Hinkley nuclear power station is too expensive according to Ratcliffe

16 December 2013 Last updated at 17:02 Share this pageEmailPrint

Ineos boss says Hinkley nuclear power too expensive

Power from the new Hinkley C nuclear generator will be too expensive, the boss of one of the UK’s biggest energy consumers has warned.

Jim Ratcliffe, whose company Ineos owns the Grangemouth plant in Scotland, told the BBC that UK manufacturers would find the price unaffordable.

The government has guaranteed a price of £92.50 per megawatt hour (Mwh).

Mr Ratcliffe said Ineos recently agreed a deal for nuclear power in France at 45 euros (£37.94) per Mwh.

The government has guaranteed that the new Hinkley station, being developed by France’s EdF and backed by Chinese investors, can charge the £92.50 minimum price for 35 years.

‘Not competitive’
“Forget it,” Mr Ratcliffe said in an interview with the BBC’s business editor Robert Peston. “Nobody in manufacturing is going to go near [that price].”

Mr Ratcliffe said: “The UK probably has the most expensive energy in the world.

“It is more expensive than Germany, it is more expensive than France, it is much, much, more expensive than America. It is not competitive at all, on the energy front, I am afraid.”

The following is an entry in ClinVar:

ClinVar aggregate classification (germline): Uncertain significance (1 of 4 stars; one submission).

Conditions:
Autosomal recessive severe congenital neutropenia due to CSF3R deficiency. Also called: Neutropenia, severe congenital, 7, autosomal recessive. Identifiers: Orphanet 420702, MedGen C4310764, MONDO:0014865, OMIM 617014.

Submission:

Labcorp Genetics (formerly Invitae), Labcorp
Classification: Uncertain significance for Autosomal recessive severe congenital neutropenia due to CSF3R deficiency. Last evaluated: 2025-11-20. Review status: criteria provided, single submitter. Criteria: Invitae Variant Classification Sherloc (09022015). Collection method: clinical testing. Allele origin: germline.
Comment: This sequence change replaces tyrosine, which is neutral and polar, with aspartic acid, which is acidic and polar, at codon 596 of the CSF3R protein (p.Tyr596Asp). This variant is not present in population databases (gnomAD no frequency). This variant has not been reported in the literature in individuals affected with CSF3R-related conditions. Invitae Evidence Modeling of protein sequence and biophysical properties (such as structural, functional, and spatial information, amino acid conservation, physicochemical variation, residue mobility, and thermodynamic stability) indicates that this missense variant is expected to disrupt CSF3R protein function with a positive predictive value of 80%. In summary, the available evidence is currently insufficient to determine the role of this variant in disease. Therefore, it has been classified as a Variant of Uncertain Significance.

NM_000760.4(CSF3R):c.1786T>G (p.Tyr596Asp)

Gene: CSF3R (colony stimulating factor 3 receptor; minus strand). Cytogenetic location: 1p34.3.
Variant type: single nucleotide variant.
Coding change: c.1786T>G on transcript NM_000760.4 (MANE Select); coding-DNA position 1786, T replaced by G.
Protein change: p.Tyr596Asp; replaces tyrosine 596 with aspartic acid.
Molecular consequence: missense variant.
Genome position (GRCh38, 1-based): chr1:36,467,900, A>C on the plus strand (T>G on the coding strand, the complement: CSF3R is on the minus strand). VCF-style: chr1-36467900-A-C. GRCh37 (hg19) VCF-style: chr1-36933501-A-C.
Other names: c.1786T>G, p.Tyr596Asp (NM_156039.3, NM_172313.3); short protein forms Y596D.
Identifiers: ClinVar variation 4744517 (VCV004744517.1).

A spokesperson for the Department of Energy and Climate Change said the UK needed an affordable energy supply.

He said: “The UK Government has always been clear that EDF will only be offered an investment contract for the Hinkley Point C new nuclear power plant if it is fair, affordable, value for money and consistent with state aid rules.

“No consumer in the UK will pay anything for electricity from Hinkley until 2023.”

When running at full capacity the new Hinkley plant is expected to generate about 7% of the UK’s electricity.

Ministers and EdF were in talks for more than a year about the minimum price the company would be paid for electricity produced at the site, which the government estimates will cost £16bn to build.

In the end, the government guaranteed the group a price for electricity in 2023 at twice the current level of wholesale prices.

The guaranteed price was seen as necessary to ensure the investment in new nuclear capacity took place, given the huge cost of building the nuclear plants.

A spokesperson for the World Nuclear Association said the cost of nuclear energy in the UK was a “complex issue”.

The association said Mr Ratcliffe had compared £92.50 per Mwh, a 35-year deal, to France’s 45 euros, which was a “deal of unknown duration”.

“It should be pointed out that France has the highest proportion of nuclear in its generation mix and lower than average EU power prices, so there is nothing automatically expensive about nuclear power,” the spokesperson added.